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Frost boils bubbling up on streets

An orange flag is posted next to a frost boil and cracked pavement on 21st Street Southwest in Willmar to warn motorists of the uneven road. Tribune photo by Ron Adams

WILLMAR -- Frost boils -- mounds of gravel and broken pavement -- are bubbling up again through Willmar streets. The boils occur when freezing and thawing conditions cause the soil to move and destroy the driving surface.

The Public Works Department counted 28 frost boils this year. The sites are marked with flags or cones to warn motorists until the sites are patched. The department has been making repairs since May 20 after hot-mix asphalt plants in the area resumed operations. The city hopes to have most repaired in time for Willmar Fests June 21, according to Holly Wilson, assistant city engineer.

This year's number of frost boils "is typical for the amount that we have,'' said Wilson. The boil is repaired by excavating, refilling and resurfacing the site. Wilson said a repaired frost boil usually doesn't return after the spot is patched, but a boil could surface on another part of the street.

"We don't usually see frost boils recur once we've reconstructed the street, but occasionally they can, but we typically don't,'' she said.

Wilson reported on repairs during this week's meeting of the City Council's Public Works/Safety Committee. Committee member Jim Dokken requested an update on frost boils and was particularly concerned about a large frost boil on Irene Avenue Southeast.

Dokken asked if the city has investigated the possibility of hiring a private company to make repairs. City Administrator Michael Schmit said the request was something officials could consider in the future.

Committee Ron Christianson repeated his request for Public Work Director Mel Odens to look into the possibility of using concrete to repair frost boils.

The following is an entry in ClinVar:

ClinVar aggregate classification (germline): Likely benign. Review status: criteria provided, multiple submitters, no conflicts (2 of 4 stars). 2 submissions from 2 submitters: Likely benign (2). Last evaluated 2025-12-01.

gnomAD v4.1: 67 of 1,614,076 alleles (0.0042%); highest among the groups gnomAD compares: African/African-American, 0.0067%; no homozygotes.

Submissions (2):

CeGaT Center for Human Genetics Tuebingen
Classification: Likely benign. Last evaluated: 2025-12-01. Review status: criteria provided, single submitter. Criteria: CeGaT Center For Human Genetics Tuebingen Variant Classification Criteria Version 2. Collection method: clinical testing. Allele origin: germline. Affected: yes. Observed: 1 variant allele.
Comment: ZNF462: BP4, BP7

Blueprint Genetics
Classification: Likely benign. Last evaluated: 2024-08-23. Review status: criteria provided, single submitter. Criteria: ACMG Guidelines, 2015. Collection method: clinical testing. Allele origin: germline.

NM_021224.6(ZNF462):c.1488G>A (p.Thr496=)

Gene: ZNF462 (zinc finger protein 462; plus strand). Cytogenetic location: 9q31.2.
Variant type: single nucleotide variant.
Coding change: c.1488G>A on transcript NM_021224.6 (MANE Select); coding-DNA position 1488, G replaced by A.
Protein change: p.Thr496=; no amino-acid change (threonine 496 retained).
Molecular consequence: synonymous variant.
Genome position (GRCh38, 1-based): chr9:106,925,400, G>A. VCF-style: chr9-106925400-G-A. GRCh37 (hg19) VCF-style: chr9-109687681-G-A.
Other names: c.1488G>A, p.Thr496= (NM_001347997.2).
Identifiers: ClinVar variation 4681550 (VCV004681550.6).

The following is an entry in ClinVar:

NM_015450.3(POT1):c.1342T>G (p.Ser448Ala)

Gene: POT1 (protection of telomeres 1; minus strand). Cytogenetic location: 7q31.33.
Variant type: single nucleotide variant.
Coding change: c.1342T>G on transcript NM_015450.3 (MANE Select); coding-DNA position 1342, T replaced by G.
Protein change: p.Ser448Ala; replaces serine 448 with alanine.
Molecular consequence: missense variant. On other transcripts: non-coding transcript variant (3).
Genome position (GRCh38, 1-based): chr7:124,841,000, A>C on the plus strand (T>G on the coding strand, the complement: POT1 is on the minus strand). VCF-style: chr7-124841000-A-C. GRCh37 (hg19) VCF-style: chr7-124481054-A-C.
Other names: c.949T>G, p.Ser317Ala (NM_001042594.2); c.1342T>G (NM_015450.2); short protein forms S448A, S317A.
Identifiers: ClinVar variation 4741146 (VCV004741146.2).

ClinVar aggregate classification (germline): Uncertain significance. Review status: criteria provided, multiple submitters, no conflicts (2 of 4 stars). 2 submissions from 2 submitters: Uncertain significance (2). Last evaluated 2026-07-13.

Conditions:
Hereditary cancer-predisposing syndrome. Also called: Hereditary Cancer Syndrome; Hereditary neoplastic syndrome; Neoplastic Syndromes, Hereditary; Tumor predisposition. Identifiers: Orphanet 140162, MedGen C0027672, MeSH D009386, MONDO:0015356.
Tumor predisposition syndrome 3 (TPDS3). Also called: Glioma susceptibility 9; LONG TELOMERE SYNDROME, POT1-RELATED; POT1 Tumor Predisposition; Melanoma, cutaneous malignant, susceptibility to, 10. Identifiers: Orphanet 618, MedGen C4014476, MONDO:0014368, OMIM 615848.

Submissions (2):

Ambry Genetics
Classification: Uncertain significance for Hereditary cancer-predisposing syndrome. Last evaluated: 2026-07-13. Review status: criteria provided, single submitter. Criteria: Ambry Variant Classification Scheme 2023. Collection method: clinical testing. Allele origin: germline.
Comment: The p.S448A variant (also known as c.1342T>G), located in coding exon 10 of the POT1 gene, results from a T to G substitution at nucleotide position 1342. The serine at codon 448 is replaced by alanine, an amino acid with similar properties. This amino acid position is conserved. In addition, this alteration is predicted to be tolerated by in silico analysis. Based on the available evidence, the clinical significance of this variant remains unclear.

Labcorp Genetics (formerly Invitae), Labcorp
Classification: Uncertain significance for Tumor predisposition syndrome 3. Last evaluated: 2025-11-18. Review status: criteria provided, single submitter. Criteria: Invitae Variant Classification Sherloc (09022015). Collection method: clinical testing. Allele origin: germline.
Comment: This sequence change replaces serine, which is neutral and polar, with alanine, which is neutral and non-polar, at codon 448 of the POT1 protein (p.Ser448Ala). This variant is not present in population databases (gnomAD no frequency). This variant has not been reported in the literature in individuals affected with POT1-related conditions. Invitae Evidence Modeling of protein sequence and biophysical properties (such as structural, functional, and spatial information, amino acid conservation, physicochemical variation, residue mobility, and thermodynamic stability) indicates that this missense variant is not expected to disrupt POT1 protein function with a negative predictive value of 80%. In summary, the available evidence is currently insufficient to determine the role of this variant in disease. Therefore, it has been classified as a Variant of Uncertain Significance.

In other business, the committee recommended the council assess costs to property owners who benefit from this year's street improvement program. The council will hold the assessment hearing June 7.

The city will be reconstructing 1.2 miles of streets, overlaying 1.23 miles of streets, and constructing .39 mile of new streets.

The city received bids from three companies and Duininck Inc. of Prinsburg was the apparent low bidder at $1,684,877, which is 16 percent below the $2,006,132 engineer's estimate.

This year's proposed assessment cost of $55.88 per foot is below the 2009 assessment of $57 per foot. This year's overlay cost of $23.06 is below the engineer's estimate of $25 per foot.

In other business, the committee:

- Voted to sell the Fire Department's 1990 Lynch rescue van to the Grove City Fire Department for $45,000.

- Approved Fire Department practice burns at properties located at 518, 522 and 526 Second St. S.W. All are owned by Rice Hospital and Shared Health Resources; and approved a practice burn at 210 45th Ave. S.E., which is owned by United FCS.

- Approved cost reductions and additions totaling $9,708 in the contract with Di-Mar Construction for constructing the two industrial wastewater pump stations for the $86 million wastewater treatment project. The changes increase Di-Mar's contract to $1,951,729. Pump station work is nearly complete. John Bryant, lead resident project representative with the Willmar office of Donohue and Associates, said Di-Mar change orders have used only $12,000 of the $90,000 contingency fund for pump station work.

- Voted to apply for a grant through the Minnesota Institute of Public Health for reimbursement for costs of Police Department alcohol compliance checks. Police Chief Jim Kulset said successful applicants receive $30 per checked establishment. The department expects to check each licensed establishment twice a year and could receive from $1,200 and $1,350 per year.

David Little
David Little covers the Willmar City Council, Willmar Municipal Utilities and other city news.
(320) 235-1150